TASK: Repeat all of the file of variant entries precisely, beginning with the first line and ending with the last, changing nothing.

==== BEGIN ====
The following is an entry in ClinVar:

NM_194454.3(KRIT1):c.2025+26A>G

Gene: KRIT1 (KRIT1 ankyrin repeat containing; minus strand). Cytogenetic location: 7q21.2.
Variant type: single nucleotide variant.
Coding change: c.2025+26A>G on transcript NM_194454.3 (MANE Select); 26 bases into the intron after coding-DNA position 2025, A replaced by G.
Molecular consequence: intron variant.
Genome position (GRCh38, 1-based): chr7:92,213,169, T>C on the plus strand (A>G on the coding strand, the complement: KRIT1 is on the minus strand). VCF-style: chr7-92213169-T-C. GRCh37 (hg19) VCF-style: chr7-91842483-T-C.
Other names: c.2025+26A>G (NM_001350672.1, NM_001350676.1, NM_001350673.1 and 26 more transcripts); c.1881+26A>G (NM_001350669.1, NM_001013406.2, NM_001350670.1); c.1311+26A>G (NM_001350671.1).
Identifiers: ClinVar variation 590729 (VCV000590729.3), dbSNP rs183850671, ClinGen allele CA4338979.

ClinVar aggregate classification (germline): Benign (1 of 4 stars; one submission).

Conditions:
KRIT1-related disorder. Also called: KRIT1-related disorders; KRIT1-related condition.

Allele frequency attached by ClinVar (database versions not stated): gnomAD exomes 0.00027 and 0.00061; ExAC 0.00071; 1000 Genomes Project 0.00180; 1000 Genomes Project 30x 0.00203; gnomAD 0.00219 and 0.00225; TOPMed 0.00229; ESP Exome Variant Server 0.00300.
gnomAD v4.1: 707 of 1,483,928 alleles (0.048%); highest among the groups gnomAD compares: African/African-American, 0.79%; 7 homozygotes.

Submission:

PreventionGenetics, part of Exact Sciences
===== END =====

The following is an entry in ClinVar:

NM_194454.3(KRIT1):c.2025+26A>G

Gene: KRIT1 (KRIT1 ankyrin repeat containing; minus strand). Cytogenetic location: 7q21.2.
Variant type: single nucleotide variant.
Coding change: c.2025+26A>G on transcript NM_194454.3 (MANE Select); 26 bases into the intron after coding-DNA position 2025, A replaced by G.
Molecular consequence: intron variant.
Genome position (GRCh38, 1-based): chr7:92,213,169, T>C on the plus strand (A>G on the coding strand, the complement: KRIT1 is on the minus strand). VCF-style: chr7-92213169-T-C. GRCh37 (hg19) VCF-style: chr7-91842483-T-C.
Other names: c.2025+26A>G (NM_001350672.1, NM_001350676.1, NM_001350673.1 and 26 more transcripts); c.1881+26A>G (NM_001350669.1, NM_001013406.2, NM_001350670.1); c.1311+26A>G (NM_001350671.1).
Identifiers: ClinVar variation 590729 (VCV000590729.3), dbSNP rs183850671, ClinGen allele CA4338979.

ClinVar aggregate classification (germline): Benign (1 of 4 stars; one submission).

Conditions:
KRIT1-related disorder. Also called: KRIT1-related disorders; KRIT1-related condition.

Allele frequency attached by ClinVar (database versions not stated): gnomAD exomes 0.00027 and 0.00061; ExAC 0.00071; 1000 Genomes Project 0.00180; 1000 Genomes Project 30x 0.00203; gnomAD 0.00219 and 0.00225; TOPMed 0.00229; ESP Exome Variant Server 0.00300.
gnomAD v4.1: 707 of 1,483,928 alleles (0.048%); highest among the groups gnomAD compares: African/African-American, 0.79%; 7 homozygotes.

Submission:

PreventionGenetics, part of Exact Sciences